Akira Kurosawa's screenplay was also really good--and, I think, more concisely written than Abe's play. I've only Kurosawa's Ran. It's these stories of traditional Japan for which he seems most famous here in the States, but the editor of the anthology notes that Kurosawa actually prefers his films about contemporary Japan. For my taste, if most of them are like this screenplay, I can see why. I was not a huge fan of Ran, but I really liked Ikuru. The film is about a man who works for a bureaucratic section of the government. The job of government employees seems to be mainly to avoid letting people get help--each employee just passes customers to the next employee and on it goes down the line. One of these bureaucrats, however, learns he's dying of cancer and doesn't have long to live. So the rest of the film, he's questioning his purpose in life. And by the end, he has found it--fighting the bureaucracy of which he is a member. It was a pretty upbeat movie, with a share of funny moments.

Of the poetry, Mieko Kanai's "The House of Madam Juju" stood out the most to me--an exploration of Japanese beauty, as it has been commercialized for women.

Akira Abe's story "Peaches" is about memory--one memory. The character thinks about a time when his mother and he pushed a stroller of peaches down a hill, and it was a cold winter night, and his mom put her shawl around him. But then he deconstructs the memory, noting that the events could not have happened as he remembered them. There would not be peaches in winter. So which part of the memory is he making up? He circles round and round, trying to sort out all the various events that may have led to this one memory. In the end, he never does figure it out. Sometimes, I think keeping a diary could be of use for precisely this. I know that one time I was recounting something I'd done, and then I went back and checked a diary I had kept of the events and realized I'd merged several days of events into one day. But I don't generally keep a diary. I wonder how many other events have gotten merged and messed up in my head over the years. "Peaches" was an interesting exploration of how our minds trick us.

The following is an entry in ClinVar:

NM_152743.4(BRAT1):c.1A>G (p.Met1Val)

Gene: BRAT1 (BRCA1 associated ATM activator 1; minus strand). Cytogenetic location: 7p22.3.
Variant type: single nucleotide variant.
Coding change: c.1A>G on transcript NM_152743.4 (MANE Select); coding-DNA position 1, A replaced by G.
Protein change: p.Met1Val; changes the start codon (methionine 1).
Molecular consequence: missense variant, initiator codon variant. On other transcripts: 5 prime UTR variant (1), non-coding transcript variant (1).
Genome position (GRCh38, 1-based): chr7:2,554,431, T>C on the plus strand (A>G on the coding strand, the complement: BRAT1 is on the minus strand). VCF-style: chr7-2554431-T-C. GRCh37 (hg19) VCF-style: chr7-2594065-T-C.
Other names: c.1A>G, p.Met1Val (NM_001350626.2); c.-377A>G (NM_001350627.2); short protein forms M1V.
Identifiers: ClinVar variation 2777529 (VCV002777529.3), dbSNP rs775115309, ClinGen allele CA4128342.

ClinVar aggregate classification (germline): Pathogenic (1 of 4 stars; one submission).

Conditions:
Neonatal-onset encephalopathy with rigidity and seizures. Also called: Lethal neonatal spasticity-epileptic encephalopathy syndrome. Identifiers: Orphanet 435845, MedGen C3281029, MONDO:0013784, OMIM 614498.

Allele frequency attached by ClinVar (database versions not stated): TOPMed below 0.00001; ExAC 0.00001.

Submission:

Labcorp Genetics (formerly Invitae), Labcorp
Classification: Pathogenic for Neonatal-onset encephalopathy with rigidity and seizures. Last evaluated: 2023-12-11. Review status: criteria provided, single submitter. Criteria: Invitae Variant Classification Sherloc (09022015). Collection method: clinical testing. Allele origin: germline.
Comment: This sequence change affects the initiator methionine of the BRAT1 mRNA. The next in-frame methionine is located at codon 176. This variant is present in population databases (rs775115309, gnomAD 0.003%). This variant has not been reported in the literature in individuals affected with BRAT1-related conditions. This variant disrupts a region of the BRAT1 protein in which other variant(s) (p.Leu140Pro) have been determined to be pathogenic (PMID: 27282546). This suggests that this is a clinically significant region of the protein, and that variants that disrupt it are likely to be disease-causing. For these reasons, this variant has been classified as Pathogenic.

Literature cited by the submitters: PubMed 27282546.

Perhaps the best short story in the book was by Kenzaburo Oe. I say this with some surprise, having read Nip the Buds, Shoot the Kids a few years ago and not having been that moved by it. It was fine, but nothing that made me want to read more of his stuff. But "Aghwee the Sky Monster" is a piece I think I will remember for a while. It's about a man hired to take care of a musician who has supposedly gone insane--the musician has a baby in the sky who comes to visit him from time to time; conversations ensue, which, of course, embarrass the young caretaker. But there's a big back story that readers slowly discover, which makes the intriguing and ridiculous situation even more interesting. I'll have to give another Oe novel a read.

The last story, "American Hajiki," is a humorous piece that echoes some of the themes of Friends, but puts those themes in a political context. It's about a man who lived during World War II whose wife has invited some Americans to take a Japanese vacation at their home. The wife had previously visited them in America and has been a pen pal for some time. The husband is none too pleased by the wife's offer. The lead-up to the visit and eventual visit are mixed with the man's memories of the early postwar days. The man comes to wonder why it is that, in the end, who always ends up "serving" his American masters--and so wanting to serve them, despite the fact that they killed his father. There's quite a bit of humor amid the various cultural misunderstandings that go on.